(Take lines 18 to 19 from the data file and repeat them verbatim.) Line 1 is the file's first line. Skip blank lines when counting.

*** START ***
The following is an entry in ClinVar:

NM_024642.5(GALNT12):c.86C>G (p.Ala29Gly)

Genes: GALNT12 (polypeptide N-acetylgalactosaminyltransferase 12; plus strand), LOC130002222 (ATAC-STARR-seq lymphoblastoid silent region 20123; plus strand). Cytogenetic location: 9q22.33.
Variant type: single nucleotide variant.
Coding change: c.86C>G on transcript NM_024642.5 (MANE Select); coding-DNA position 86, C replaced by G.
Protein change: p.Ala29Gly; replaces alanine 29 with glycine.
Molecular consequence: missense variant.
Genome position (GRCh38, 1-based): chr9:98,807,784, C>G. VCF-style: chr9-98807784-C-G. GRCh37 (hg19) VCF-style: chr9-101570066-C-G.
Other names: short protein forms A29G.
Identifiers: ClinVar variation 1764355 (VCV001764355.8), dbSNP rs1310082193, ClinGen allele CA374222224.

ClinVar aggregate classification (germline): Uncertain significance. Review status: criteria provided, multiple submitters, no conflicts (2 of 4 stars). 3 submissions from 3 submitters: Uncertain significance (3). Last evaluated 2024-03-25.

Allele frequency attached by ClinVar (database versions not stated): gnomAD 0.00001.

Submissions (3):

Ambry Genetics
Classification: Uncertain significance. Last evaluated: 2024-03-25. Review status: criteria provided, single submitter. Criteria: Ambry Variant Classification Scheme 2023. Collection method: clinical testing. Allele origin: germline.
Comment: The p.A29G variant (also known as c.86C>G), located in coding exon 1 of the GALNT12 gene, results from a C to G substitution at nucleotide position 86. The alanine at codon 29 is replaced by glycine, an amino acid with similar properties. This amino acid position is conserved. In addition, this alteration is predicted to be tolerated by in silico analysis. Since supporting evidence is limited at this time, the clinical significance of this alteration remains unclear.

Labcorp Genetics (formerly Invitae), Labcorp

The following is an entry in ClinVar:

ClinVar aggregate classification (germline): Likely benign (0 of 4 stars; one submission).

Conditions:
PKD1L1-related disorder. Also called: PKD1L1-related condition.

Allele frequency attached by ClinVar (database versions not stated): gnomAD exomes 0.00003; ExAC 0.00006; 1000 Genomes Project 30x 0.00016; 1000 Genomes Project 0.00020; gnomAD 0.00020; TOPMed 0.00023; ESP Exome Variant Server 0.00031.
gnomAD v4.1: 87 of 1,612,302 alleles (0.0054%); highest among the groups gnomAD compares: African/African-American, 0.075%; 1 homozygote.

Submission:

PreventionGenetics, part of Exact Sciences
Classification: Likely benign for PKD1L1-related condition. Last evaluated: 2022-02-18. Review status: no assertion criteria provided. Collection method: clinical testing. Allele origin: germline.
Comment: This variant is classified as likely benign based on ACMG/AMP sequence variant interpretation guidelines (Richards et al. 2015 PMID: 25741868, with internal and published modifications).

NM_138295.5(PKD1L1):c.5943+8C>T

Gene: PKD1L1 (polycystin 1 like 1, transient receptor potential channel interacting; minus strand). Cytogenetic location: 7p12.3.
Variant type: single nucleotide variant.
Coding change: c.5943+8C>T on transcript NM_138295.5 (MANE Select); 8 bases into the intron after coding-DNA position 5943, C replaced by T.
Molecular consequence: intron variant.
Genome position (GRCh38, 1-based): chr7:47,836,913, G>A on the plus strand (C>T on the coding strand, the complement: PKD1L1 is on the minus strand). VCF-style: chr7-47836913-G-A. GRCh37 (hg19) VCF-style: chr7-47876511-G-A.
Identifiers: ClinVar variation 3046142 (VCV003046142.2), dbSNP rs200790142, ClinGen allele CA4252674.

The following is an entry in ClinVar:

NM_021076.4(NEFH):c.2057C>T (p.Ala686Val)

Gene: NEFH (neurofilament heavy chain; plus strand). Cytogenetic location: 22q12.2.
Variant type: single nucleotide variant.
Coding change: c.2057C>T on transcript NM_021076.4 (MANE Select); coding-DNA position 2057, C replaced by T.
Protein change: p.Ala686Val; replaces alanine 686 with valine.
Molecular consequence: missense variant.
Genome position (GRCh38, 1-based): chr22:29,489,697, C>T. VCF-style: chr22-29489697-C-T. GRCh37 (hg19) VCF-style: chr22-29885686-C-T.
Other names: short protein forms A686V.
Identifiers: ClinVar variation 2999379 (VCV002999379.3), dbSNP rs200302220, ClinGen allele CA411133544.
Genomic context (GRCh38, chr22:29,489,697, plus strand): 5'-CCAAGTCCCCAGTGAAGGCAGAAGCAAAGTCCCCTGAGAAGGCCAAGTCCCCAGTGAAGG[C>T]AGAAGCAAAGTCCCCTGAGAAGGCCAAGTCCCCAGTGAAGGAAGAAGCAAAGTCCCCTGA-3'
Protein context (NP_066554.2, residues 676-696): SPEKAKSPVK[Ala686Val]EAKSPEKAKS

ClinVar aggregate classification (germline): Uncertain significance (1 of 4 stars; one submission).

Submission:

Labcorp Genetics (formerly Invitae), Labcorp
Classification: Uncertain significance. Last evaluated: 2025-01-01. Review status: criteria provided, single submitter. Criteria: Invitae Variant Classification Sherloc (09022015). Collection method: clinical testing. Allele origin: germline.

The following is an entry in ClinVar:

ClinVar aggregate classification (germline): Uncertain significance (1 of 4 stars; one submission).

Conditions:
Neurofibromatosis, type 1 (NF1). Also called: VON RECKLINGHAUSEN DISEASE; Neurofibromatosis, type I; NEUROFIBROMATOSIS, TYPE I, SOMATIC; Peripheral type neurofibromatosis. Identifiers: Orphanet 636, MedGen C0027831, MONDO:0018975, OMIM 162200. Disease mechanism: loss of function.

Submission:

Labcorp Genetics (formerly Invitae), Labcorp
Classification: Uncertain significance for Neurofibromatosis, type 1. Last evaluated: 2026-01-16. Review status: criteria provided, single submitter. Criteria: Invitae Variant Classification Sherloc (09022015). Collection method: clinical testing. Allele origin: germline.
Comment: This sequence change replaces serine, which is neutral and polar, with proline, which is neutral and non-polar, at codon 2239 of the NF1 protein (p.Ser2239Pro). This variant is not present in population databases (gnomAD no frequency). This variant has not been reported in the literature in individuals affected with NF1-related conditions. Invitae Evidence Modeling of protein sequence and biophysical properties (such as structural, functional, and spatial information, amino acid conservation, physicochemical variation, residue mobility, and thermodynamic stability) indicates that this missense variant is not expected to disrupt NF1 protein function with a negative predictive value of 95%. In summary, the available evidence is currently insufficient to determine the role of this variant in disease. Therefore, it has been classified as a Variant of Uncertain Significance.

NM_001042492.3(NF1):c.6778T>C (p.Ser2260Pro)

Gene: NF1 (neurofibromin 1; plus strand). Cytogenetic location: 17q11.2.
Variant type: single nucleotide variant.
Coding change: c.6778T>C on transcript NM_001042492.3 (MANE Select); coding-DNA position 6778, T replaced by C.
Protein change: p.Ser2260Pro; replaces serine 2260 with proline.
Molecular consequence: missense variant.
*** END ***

The following is an entry in ClinVar:

ClinVar aggregate classification (germline): Likely benign (0 of 4 stars; one submission).